The Docks of New York (1928)

60 mins | Drama | 29 September 1928

Full page view
HISTORY

The 5 May 1928 Motion Picture News announced the forthcoming The Docks of New York, to be directed by Josef von Sternberg, and star lead actor George Bancroft.
       The 3 Jun 1928 FD reported that von Sternberg and writer Jules Furthman had just returned to Hollywood from the East Coast, where they conducted research for the Paramount Famous Lasky Corp. picture.
       A directory chart in the 11 Aug 1928 Exhibitors Herald and Moving Picture World noted that production began 25 Jun 1928. Principal photography began on 10 Jul 1928 at Paramount Studios in Hollywood, CA, according to that day’s Exhibitors Daily Review.
       The 2 Aug 1928 Exhibitors Daily Review announced that actor George Irving would be playing a judge in the picture, but he was not included in review cast listings.
       An item in the 20 Aug 1928 Exhibitors Daily Review noted that the picture was currently being edited.
       The 19 Sep 1928 Var review deemed The Docks of New York “a corking program picture,” praising George Bancroft’s performance, Julian Johnson’s titles, von Sternberg’s direction, and the “exquisite ... More Less

The 5 May 1928 Motion Picture News announced the forthcoming The Docks of New York, to be directed by Josef von Sternberg, and star lead actor George Bancroft.
       The 3 Jun 1928 FD reported that von Sternberg and writer Jules Furthman had just returned to Hollywood from the East Coast, where they conducted research for the Paramount Famous Lasky Corp. picture.
       A directory chart in the 11 Aug 1928 Exhibitors Herald and Moving Picture World noted that production began 25 Jun 1928. Principal photography began on 10 Jul 1928 at Paramount Studios in Hollywood, CA, according to that day’s Exhibitors Daily Review.
       The 2 Aug 1928 Exhibitors Daily Review announced that actor George Irving would be playing a judge in the picture, but he was not included in review cast listings.
       An item in the 20 Aug 1928 Exhibitors Daily Review noted that the picture was currently being edited.
       The 19 Sep 1928 Var review deemed The Docks of New York “a corking program picture,” praising George Bancroft’s performance, Julian Johnson’s titles, von Sternberg’s direction, and the “exquisite photography.” More Less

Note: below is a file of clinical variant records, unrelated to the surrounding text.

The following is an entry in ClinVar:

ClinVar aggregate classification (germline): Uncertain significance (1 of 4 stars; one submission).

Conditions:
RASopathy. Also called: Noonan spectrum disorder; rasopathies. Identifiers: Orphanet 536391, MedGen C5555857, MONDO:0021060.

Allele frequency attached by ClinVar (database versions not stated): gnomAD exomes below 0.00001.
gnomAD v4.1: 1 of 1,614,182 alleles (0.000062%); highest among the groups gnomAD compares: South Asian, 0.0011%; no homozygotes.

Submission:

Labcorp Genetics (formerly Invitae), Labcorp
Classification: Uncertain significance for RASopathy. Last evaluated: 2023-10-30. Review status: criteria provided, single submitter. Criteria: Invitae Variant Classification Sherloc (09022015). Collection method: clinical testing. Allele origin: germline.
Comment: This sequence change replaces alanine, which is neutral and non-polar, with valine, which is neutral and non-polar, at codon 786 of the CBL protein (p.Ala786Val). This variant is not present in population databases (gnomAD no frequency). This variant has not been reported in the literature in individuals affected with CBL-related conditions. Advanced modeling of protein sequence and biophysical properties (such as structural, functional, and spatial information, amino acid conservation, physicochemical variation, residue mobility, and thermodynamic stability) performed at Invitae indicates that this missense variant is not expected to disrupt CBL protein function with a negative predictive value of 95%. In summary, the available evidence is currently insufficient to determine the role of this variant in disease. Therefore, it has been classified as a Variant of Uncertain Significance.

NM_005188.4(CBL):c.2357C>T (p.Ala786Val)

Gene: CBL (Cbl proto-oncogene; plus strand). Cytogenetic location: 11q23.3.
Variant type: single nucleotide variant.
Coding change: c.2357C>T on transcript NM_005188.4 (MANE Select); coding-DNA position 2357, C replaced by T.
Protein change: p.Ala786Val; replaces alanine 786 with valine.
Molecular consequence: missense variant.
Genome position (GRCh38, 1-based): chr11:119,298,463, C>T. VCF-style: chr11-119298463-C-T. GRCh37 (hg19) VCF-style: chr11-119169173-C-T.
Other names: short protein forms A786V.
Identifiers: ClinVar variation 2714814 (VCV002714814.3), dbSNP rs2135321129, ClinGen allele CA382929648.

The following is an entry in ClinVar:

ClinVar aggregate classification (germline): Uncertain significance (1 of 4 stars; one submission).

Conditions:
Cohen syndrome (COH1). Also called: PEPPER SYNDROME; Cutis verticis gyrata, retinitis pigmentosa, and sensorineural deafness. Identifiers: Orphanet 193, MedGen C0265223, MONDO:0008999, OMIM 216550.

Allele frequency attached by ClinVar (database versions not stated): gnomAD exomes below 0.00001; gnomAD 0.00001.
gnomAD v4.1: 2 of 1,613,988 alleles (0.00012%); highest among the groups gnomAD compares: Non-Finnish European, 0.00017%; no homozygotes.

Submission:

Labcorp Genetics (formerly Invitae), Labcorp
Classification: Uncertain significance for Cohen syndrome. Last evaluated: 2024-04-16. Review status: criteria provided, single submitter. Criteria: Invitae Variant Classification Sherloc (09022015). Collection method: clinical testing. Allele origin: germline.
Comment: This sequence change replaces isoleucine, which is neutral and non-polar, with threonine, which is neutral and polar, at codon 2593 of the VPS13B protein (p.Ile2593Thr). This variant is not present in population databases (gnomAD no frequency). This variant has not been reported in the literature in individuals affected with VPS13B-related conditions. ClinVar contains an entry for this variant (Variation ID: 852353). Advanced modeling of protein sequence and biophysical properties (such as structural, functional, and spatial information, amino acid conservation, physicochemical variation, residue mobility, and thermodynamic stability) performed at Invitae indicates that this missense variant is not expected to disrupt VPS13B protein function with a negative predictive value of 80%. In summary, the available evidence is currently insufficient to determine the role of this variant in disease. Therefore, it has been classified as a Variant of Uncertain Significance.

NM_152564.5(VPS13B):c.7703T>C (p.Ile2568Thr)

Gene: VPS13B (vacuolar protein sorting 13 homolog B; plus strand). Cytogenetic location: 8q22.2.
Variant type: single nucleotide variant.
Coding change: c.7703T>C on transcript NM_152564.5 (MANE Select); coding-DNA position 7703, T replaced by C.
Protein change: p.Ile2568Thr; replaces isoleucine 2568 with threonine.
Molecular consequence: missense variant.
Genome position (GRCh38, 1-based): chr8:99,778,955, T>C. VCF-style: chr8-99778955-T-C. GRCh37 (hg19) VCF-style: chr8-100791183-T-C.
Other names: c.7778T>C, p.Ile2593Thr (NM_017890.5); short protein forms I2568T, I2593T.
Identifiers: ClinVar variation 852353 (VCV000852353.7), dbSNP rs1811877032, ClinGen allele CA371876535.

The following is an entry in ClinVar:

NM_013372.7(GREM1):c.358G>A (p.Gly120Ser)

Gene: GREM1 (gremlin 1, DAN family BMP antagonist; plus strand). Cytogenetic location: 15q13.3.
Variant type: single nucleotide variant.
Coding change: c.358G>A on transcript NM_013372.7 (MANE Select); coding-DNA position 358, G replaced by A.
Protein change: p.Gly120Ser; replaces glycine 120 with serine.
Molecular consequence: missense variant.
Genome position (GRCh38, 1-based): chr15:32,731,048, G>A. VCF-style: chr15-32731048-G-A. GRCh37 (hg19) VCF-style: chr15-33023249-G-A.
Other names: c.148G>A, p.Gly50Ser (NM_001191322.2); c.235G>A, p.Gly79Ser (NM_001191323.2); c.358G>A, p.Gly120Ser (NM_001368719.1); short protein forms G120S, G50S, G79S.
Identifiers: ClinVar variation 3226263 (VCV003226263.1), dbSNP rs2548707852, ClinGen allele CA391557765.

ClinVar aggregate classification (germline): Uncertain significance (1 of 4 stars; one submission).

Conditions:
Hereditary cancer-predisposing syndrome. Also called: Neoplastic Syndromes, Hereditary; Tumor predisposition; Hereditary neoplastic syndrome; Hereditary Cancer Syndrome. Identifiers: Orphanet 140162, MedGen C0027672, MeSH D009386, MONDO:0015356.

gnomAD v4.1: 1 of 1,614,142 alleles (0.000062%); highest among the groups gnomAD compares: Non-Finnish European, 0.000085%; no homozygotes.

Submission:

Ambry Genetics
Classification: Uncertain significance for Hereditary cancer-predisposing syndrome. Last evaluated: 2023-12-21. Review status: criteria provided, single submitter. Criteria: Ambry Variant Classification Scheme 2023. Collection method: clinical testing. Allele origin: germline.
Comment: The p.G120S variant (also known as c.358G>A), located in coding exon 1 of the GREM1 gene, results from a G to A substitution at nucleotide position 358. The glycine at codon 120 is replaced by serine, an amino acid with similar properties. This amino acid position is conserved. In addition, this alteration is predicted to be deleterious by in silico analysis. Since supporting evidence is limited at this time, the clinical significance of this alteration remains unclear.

GEOGRAPHIC LOCATIONS
SOURCE CITATIONS
SOURCE
DATE
PAGE
Exhibitors Daily Review
10 Jul 1928
p. 4.
Exhibitors Daily Review
2 Aug 1928
p. 4.
Exhibitors Daily Review
20 Aug 1928
p. 4.
Exhibitors Herald and Moving Picture World
11 Aug 1928
p. 77..
Exhibitors Herald and Moving Picture World
27 Oct 1928
p. 52.
Film Daily
3 Jun 1928
p. 11.
Film Daily
23 Sep 1928
p. 6.
Motion Picture News
5 May 1928
p. 1485.
New York Times
17 Sep 1928
p. 28.
New York Times
20 Sep 1930
Sec 8, p. 6.
The Film Mercury
26 Oct 1928
p. 6.
The Film Spectator
29 Sep 1928
pp. 13-14.
Variety
19 Sep 1928
p. 12.
DETAILS
Release Date:
29 September 1928
Premiere Information:
New York opening: 16 September 1928
Copyright Claimant:
Paramount Famous Lasky Corp.
Copyright Date:
29 September 1928
Copyright Number:
LP2566
Physical Properties:
Silent
Black and White
Duration(in mins):
60
Length(in feet):
7,202
Length(in reels):
8
Country:
United States
Language:
English
Passed by NBR:
No
SYNOPSIS

Bill Roberts, a stoker on a tramp steamer, comes ashore for eight hours' leave and saves the life of Sadie, a bitter waterfront tramp who, tired of her sordid life in sailors' dancehalls, throws herself into the water. That evening Bill gets drunk and marries Sadie in a ceremony presided over by Hymn Book Harry, a mission worker; the following morning Bill leaves her without a word and returns to his ship. The third engineer tries to make love to Sadie and is killed by his wife, Lou; Sadie is blamed for the crime, but Lou comes forward and confesses. As the steamer is leaving New York harbor, Bill realizes that he loves Sadie and jumps ship, swimming to shore. Sadie has been taken into court for stealing the clothes Bill had given her to be married in, and he confesses to the theft, promising to return to Sadie after his 60 days in ... +


Bill Roberts, a stoker on a tramp steamer, comes ashore for eight hours' leave and saves the life of Sadie, a bitter waterfront tramp who, tired of her sordid life in sailors' dancehalls, throws herself into the water. That evening Bill gets drunk and marries Sadie in a ceremony presided over by Hymn Book Harry, a mission worker; the following morning Bill leaves her without a word and returns to his ship. The third engineer tries to make love to Sadie and is killed by his wife, Lou; Sadie is blamed for the crime, but Lou comes forward and confesses. As the steamer is leaving New York harbor, Bill realizes that he loves Sadie and jumps ship, swimming to shore. Sadie has been taken into court for stealing the clothes Bill had given her to be married in, and he confesses to the theft, promising to return to Sadie after his 60 days in jail. +

Legend
Viewed by AFI
Partially Viewed
Offscreen Credit
Name Occurs Before Title
AFI Life Achievement Award

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The American Film Institute is grateful to Sir Paul Getty KBE and the Sir Paul Getty KBE Estate for their dedication to the art of the moving image and their support for the AFI Catalog of Feature Films and without whose support AFI would not have been able to achieve this historical landmark in this epic scholarly endeavor.